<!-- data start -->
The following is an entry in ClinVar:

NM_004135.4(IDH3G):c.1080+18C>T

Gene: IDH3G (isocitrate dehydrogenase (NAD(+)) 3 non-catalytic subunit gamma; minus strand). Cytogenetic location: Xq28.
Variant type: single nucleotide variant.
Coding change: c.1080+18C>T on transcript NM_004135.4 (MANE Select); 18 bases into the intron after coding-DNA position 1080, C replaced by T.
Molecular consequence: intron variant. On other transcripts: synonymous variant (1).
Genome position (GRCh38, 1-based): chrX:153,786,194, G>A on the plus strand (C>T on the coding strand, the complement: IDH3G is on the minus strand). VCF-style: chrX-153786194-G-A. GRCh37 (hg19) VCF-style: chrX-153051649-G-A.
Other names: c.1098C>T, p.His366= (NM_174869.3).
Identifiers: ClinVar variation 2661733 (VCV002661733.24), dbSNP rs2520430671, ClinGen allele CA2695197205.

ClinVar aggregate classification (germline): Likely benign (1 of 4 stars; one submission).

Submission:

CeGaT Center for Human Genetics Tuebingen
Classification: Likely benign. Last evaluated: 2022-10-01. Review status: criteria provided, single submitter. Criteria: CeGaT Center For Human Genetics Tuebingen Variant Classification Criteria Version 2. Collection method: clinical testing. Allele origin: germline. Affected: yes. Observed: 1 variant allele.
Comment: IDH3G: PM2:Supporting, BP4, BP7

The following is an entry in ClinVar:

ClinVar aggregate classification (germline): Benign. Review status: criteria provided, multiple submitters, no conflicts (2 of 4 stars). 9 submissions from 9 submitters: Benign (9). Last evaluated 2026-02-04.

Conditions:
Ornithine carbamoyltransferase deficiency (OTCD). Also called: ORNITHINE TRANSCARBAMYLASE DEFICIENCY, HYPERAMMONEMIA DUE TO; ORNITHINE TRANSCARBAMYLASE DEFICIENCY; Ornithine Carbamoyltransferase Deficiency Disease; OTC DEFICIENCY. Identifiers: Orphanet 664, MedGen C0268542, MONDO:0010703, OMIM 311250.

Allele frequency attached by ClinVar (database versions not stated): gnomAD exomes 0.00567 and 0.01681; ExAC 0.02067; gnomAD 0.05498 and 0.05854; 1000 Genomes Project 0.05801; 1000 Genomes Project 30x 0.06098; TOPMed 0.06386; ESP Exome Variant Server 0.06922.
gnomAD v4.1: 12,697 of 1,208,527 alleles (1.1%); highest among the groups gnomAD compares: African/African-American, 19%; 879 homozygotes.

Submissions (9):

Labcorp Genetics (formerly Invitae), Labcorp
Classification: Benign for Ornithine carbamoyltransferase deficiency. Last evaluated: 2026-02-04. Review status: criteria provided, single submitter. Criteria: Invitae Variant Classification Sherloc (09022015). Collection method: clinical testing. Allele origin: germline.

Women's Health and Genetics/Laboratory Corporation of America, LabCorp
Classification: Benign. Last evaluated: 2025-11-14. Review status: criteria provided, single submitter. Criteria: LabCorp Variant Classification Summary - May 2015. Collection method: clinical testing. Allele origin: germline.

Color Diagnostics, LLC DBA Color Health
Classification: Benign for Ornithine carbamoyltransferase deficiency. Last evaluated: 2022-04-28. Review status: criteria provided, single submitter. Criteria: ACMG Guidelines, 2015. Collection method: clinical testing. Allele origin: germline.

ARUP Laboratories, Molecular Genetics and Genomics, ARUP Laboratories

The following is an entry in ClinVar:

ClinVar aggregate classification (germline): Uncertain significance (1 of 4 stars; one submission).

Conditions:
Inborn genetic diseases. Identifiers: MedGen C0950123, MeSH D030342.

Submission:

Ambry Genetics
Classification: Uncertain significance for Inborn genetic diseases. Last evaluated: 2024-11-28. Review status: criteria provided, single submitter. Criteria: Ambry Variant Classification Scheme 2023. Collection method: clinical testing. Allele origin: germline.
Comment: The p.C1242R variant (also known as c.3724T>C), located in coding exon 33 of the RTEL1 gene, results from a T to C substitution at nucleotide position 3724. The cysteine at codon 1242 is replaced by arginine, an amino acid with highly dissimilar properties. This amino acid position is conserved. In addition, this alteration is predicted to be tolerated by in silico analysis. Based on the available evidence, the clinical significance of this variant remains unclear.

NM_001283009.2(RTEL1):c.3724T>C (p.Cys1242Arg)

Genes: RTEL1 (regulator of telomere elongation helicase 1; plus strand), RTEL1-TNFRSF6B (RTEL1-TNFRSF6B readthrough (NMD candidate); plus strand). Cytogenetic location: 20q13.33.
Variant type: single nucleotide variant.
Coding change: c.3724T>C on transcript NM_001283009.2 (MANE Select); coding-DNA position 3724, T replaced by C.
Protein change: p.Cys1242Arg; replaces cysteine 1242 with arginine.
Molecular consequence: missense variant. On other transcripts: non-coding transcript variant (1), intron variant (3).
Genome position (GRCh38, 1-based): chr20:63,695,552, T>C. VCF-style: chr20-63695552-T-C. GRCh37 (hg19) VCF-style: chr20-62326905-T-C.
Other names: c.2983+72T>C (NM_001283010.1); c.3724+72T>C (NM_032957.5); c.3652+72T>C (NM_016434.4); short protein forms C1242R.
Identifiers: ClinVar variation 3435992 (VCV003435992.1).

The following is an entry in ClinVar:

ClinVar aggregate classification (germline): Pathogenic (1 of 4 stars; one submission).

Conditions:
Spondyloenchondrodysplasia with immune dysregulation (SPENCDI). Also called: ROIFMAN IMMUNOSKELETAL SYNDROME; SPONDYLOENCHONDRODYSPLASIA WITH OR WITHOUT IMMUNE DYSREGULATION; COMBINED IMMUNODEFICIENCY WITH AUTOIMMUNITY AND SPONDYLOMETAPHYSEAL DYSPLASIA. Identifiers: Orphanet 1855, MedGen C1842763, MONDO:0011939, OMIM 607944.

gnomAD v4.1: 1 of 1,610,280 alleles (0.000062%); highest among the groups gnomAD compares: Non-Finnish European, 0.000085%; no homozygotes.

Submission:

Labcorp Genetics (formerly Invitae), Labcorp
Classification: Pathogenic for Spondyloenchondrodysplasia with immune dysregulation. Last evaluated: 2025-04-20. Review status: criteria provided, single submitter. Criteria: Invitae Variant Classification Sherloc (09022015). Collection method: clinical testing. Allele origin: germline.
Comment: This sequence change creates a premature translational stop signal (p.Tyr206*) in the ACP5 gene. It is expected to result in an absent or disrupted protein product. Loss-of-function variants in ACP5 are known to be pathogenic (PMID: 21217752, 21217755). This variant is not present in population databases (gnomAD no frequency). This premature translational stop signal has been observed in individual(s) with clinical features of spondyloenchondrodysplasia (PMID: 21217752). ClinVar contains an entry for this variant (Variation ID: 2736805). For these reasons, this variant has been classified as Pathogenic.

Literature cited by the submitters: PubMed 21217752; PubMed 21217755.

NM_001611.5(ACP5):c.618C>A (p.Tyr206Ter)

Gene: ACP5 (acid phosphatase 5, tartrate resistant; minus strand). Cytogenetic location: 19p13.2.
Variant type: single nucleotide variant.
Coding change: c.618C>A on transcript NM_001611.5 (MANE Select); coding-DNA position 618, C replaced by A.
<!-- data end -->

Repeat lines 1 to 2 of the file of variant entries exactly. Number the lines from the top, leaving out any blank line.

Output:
The following is an entry in ClinVar:

NM_004135.4(IDH3G):c.1080+18C>T